Yet this is not to say that there aren't exceptions to the stereotypes. In fact, as more women and men take on non-traditional roles, the gender social stereotypes have been changing. With models of women as Hilary Rodham Clinton or even on TV, such as the character of Murphy Brown, women are gradually being disassociated from the traditional social roles of compliancy and seen as taking charge and being more "aggressive."
For men, society has come to see and accept more men playing the role of the homemaker, single fathers or simply sharing more household responsibilities with their spouse, including being involved in same sex marriages.
However, there are some individuals that may convey anger utilizing varying degrees of rage, while other individuals are angry very quietly. Anger as rage can be both destructive and violent to all the persons involved in the argument, including innocent by-standers such as children. For example, children may be riding in the back seat of a car when an argument between their parents breaks out. Not only do the children witness the harsh words being passed back and forth between their parents but they also feel the anger and, as a result, are affected by it.
Passive anger such as the silent treatment or withholding cooperation can be more destructive than more aggressive acts such as verbal and physical (non-violent) outbursts. For instance, when a person gets upset by their significant other, that person may swallow their anger in order to not hurt a loved one. Swallowing one's anger can cause problems over time. In turn, the anger simply gets buried alive. Over the course of time, the pressure of anger can accumulate and lead to a great eruption of rage and, more commonly, the individual may also suffer physical consequences. Buried anger can cause ulcers, heart disease, hypertension, headaches, back pain, depression, guilt and fatigue. Needless to say, our emotional health goes hand in hand with our physical health.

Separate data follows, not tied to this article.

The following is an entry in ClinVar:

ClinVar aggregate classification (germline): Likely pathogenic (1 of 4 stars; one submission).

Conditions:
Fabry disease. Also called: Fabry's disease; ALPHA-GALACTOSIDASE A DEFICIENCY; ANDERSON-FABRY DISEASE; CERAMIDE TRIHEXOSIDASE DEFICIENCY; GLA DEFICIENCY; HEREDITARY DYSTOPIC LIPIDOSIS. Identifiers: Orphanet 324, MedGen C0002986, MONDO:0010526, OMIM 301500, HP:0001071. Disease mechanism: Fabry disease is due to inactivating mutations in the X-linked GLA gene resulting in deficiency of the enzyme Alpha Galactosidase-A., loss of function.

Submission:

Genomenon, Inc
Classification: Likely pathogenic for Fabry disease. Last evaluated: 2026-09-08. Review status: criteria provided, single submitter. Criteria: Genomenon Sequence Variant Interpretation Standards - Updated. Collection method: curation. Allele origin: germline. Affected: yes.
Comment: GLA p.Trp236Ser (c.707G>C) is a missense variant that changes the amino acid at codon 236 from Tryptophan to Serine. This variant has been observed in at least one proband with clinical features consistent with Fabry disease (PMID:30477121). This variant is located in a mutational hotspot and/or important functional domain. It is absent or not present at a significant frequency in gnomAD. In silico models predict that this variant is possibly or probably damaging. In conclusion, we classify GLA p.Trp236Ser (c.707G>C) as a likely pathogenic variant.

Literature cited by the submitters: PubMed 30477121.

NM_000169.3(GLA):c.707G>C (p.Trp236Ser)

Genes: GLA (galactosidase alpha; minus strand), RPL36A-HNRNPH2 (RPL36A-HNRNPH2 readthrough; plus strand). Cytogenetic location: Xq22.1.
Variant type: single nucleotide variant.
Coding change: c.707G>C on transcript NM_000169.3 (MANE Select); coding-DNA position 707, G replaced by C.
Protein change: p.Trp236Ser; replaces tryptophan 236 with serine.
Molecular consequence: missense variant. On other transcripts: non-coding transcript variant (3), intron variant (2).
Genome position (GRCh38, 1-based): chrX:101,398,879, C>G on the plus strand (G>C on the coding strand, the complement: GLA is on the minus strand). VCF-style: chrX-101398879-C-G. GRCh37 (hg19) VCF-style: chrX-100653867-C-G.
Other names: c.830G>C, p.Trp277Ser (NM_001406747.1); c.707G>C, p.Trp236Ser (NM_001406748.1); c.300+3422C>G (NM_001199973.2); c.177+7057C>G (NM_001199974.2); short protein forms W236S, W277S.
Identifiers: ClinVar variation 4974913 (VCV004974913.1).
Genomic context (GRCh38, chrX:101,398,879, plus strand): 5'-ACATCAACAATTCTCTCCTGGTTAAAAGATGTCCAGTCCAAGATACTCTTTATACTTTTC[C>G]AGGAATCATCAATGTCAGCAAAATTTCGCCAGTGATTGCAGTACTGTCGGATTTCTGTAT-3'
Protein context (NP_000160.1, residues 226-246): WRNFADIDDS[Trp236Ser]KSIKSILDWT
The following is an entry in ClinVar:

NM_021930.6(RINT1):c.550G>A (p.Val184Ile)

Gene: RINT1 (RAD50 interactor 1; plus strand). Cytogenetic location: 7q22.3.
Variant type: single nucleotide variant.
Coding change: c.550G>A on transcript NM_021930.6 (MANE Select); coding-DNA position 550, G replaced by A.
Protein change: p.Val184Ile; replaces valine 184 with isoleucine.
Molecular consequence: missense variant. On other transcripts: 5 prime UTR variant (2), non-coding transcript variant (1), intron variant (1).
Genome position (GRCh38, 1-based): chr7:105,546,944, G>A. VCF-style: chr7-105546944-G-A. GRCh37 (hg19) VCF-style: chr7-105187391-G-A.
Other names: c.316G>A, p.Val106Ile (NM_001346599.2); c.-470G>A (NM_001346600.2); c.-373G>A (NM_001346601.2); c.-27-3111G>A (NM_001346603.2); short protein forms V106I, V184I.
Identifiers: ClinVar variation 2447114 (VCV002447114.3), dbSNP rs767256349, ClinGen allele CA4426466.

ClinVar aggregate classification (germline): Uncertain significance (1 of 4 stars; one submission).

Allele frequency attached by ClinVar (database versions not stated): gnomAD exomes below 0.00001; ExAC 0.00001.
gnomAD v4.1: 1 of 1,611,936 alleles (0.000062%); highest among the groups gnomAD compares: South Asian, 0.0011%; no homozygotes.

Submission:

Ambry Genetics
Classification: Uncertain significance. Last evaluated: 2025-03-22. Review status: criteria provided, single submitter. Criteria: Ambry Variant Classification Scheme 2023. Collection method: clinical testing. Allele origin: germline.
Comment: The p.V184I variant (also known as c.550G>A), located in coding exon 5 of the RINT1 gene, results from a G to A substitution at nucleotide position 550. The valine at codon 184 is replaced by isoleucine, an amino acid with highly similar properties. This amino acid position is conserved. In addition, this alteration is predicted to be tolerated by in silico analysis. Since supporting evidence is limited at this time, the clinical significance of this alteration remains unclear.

Nevertheless, "getting angry" is a means by which to express anger and can be used as a positive force in a person's life. A reaction to anger can also be a means of coping with it. By getting angry, a person exerts feelings that have been building inside. For those who hold in anger there is a need to vent their emotions and a need to find a safe and appropriate way to release them, regardless of their gender. Some take on painting, while others choose kickboxing to express their anger. The point is to find a non-violent way to express the anger so as not to perpetuate the expression of violence, as in kicking the walls or destroying property, and to have some time to think things through before saying something that can be more hurtful and harmful to the relationship in question.
So does one sex get angry more than the other? It is a question that requires a closer look into social stereotypes that have long been influential in how men and women interpret, understand and cope with anger. As social stereotypes change and social roles revolutionize, so does our social understanding and interpretations of anger. In short, it is not one gender that gets angry more than the other. It simply depends on the individual.
About the Author: Andrea Brandt, Ph.D., a licensed psychotherapist in Santa Monica, CA for over thirty years, specializes in relationships, challenges related to blended families, divorce, abuse, women's issues and the mind-body spirit connection.
Dr. Brandt offers a fresh approach to dealing with anger and other feelings. Through her individual sessions, workshops and anger management audiotape and CD she helps people use their anger and deeper emotions to strengthen their relationships and navigate more successfully through life.